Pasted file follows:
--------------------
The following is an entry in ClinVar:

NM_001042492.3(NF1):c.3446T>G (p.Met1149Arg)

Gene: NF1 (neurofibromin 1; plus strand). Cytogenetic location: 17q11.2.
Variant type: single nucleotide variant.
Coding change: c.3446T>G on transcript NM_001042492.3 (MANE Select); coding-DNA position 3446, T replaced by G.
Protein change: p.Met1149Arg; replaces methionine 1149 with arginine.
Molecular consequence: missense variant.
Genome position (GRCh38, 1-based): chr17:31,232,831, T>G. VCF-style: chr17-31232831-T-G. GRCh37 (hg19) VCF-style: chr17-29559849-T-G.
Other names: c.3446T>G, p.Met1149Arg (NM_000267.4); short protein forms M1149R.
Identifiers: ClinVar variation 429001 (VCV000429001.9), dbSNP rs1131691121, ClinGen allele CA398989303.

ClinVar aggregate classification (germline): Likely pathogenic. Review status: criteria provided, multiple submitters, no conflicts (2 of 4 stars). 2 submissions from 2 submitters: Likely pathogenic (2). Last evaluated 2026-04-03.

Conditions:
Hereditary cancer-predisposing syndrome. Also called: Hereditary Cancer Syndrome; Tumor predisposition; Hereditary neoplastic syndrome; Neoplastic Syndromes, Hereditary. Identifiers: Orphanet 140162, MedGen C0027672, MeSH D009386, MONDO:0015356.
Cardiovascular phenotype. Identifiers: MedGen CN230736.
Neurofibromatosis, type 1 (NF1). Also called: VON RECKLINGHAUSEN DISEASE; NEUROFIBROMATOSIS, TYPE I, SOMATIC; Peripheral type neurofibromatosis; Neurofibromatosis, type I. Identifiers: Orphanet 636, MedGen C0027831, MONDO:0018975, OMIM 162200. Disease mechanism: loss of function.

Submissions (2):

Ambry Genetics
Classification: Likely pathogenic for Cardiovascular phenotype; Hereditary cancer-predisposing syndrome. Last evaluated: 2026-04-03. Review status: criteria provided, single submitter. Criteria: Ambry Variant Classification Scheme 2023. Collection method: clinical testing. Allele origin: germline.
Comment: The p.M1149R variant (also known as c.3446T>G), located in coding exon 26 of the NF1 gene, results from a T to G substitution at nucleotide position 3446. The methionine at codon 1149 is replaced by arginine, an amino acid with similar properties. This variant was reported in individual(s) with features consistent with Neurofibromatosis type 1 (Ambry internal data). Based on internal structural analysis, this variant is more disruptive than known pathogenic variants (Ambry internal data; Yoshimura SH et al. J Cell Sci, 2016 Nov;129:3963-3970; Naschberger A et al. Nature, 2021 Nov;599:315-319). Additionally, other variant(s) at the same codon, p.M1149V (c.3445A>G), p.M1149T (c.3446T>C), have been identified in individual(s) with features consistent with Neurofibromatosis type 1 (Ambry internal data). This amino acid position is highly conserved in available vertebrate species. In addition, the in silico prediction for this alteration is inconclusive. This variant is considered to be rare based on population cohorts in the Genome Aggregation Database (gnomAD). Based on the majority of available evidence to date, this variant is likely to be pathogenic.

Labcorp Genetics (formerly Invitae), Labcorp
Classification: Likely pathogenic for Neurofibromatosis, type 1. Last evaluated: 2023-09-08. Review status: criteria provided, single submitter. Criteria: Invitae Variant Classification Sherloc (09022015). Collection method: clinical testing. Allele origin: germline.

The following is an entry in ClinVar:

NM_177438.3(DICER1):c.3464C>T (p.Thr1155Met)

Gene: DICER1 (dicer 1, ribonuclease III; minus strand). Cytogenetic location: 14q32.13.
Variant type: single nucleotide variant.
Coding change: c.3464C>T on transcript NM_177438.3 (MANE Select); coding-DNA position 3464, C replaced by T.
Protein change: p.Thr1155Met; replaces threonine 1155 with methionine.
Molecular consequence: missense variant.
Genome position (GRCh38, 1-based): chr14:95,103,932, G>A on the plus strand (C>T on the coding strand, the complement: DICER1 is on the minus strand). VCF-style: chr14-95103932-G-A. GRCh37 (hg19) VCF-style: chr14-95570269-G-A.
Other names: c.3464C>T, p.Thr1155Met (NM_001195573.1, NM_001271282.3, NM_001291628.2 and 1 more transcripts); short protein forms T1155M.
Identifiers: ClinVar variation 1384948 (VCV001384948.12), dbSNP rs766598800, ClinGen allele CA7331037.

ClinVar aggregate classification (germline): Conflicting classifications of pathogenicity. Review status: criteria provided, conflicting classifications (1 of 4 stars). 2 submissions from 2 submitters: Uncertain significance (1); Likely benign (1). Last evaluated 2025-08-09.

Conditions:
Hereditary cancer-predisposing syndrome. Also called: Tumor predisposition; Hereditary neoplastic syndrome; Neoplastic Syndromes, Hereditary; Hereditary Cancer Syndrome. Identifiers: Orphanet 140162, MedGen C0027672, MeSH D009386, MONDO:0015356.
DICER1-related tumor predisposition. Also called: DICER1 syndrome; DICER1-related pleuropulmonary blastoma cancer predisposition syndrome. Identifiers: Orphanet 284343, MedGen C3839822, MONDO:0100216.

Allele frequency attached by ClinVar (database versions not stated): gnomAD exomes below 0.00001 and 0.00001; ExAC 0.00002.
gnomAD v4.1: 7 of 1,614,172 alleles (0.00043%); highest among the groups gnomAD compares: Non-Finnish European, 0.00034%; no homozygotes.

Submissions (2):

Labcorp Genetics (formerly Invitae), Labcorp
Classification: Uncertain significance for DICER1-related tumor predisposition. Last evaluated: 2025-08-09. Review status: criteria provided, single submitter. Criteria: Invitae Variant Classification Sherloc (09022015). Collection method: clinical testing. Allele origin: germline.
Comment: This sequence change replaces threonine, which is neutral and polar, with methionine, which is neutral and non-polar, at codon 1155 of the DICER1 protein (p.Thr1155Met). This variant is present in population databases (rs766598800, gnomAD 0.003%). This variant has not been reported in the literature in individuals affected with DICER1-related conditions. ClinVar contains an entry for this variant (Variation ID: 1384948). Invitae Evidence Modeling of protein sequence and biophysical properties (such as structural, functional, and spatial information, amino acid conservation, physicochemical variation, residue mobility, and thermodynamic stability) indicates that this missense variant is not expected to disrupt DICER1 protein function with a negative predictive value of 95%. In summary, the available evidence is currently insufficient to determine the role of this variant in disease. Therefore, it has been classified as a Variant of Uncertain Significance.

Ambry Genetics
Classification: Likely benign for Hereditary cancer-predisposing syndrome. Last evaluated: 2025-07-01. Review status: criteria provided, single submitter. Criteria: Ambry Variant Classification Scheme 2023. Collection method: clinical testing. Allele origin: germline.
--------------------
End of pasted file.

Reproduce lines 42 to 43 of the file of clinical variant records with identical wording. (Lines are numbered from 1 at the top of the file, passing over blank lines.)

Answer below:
Ambry Genetics
Classification: Likely benign for Hereditary cancer-predisposing syndrome. Last evaluated: 2025-07-01. Review status: criteria provided, single submitter. Criteria: Ambry Variant Classification Scheme 2023. Collection method: clinical testing. Allele origin: germline.